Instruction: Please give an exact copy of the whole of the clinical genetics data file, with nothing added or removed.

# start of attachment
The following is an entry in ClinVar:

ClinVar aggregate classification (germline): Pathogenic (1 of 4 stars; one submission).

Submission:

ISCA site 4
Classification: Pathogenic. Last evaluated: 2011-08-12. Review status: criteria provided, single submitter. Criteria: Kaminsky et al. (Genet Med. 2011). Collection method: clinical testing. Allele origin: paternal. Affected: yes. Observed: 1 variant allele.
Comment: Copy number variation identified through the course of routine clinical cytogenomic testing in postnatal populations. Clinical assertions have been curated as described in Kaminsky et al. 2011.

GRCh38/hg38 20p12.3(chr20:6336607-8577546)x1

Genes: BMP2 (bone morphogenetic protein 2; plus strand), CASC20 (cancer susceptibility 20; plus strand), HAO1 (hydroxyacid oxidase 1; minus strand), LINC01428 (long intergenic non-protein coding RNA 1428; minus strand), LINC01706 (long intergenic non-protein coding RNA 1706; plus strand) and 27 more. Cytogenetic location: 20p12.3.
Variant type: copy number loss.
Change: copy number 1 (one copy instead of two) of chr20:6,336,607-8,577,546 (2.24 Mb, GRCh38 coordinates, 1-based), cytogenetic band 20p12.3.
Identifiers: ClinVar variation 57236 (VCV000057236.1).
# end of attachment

The following is an entry in ClinVar:

ClinVar aggregate classification (germline): Pathogenic (1 of 4 stars; one submission).

Submission:

ISCA site 4
Classification: Pathogenic. Last evaluated: 2011-08-12. Review status: criteria provided, single submitter. Criteria: Kaminsky et al. (Genet Med. 2011). Collection method: clinical testing. Allele origin: paternal. Affected: yes. Observed: 1 variant allele.
Comment: Copy number variation identified through the course of routine clinical cytogenomic testing in postnatal populations. Clinical assertions have been curated as described in Kaminsky et al. 2011.

GRCh38/hg38 20p12.3(chr20:6336607-8577546)x1

Genes: BMP2 (bone morphogenetic protein 2; plus strand), CASC20 (cancer susceptibility 20; plus strand), HAO1 (hydroxyacid oxidase 1; minus strand), LINC01428 (long intergenic non-protein coding RNA 1428; minus strand), LINC01706 (long intergenic non-protein coding RNA 1706; plus strand) and 27 more. Cytogenetic location: 20p12.3.
Variant type: copy number loss.
Change: copy number 1 (one copy instead of two) of chr20:6,336,607-8,577,546 (2.24 Mb, GRCh38 coordinates, 1-based), cytogenetic band 20p12.3.
Identifiers: ClinVar variation 57236 (VCV000057236.1).